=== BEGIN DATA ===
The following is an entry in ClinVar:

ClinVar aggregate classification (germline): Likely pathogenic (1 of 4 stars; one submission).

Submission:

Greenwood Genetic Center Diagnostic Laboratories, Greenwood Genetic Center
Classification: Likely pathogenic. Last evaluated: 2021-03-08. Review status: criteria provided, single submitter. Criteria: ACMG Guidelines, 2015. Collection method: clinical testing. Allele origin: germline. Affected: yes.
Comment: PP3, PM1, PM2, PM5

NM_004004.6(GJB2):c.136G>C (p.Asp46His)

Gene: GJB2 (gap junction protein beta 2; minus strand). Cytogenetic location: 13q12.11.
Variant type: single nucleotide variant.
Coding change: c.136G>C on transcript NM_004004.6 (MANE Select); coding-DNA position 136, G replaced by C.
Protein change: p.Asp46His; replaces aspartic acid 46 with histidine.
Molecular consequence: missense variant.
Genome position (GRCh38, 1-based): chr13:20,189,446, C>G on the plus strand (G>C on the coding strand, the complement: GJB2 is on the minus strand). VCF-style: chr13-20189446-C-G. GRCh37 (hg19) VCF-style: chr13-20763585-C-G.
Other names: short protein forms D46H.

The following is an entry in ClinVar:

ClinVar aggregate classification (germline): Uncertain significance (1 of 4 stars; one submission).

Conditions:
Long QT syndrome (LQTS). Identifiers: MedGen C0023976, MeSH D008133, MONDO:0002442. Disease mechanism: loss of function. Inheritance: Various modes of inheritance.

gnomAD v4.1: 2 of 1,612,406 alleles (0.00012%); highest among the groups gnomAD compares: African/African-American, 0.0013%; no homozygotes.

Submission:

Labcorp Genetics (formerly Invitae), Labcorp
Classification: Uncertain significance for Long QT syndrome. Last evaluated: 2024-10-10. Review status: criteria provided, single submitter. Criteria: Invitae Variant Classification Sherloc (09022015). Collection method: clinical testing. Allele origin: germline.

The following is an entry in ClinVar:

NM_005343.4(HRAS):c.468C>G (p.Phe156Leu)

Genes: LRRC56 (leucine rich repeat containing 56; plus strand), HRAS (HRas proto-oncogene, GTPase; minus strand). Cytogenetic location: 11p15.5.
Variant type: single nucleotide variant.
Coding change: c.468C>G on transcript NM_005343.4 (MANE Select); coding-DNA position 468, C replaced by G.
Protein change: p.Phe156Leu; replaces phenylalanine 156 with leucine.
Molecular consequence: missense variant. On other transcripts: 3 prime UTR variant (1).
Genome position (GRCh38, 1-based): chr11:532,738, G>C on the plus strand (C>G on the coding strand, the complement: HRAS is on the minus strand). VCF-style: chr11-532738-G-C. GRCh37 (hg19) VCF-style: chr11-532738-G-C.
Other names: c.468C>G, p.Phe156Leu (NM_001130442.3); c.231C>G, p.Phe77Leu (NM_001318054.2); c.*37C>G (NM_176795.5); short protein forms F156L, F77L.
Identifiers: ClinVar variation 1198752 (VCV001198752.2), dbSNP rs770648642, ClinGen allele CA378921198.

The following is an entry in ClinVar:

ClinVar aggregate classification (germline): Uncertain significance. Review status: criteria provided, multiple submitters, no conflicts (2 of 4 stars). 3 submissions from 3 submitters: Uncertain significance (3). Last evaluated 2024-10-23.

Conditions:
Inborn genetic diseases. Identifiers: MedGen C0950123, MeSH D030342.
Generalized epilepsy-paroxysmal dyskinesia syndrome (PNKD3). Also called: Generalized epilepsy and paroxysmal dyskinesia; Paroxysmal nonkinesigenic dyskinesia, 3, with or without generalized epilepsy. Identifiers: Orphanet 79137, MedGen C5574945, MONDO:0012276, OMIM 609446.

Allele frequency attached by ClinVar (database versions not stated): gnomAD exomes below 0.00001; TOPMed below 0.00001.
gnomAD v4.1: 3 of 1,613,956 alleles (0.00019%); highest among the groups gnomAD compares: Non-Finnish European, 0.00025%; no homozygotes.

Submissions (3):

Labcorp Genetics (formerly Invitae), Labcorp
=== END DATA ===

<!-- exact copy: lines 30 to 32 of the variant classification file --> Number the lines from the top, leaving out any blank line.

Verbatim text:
Genome position (GRCh38, 1-based): chr11:532,738, G>C on the plus strand (C>G on the coding strand, the complement: HRAS is on the minus strand). VCF-style: chr11-532738-G-C. GRCh37 (hg19) VCF-style: chr11-532738-G-C.
Other names: c.468C>G, p.Phe156Leu (NM_001130442.3); c.231C>G, p.Phe77Leu (NM_001318054.2); c.*37C>G (NM_176795.5); short protein forms F156L, F77L.
Identifiers: ClinVar variation 1198752 (VCV001198752.2), dbSNP rs770648642, ClinGen allele CA378921198.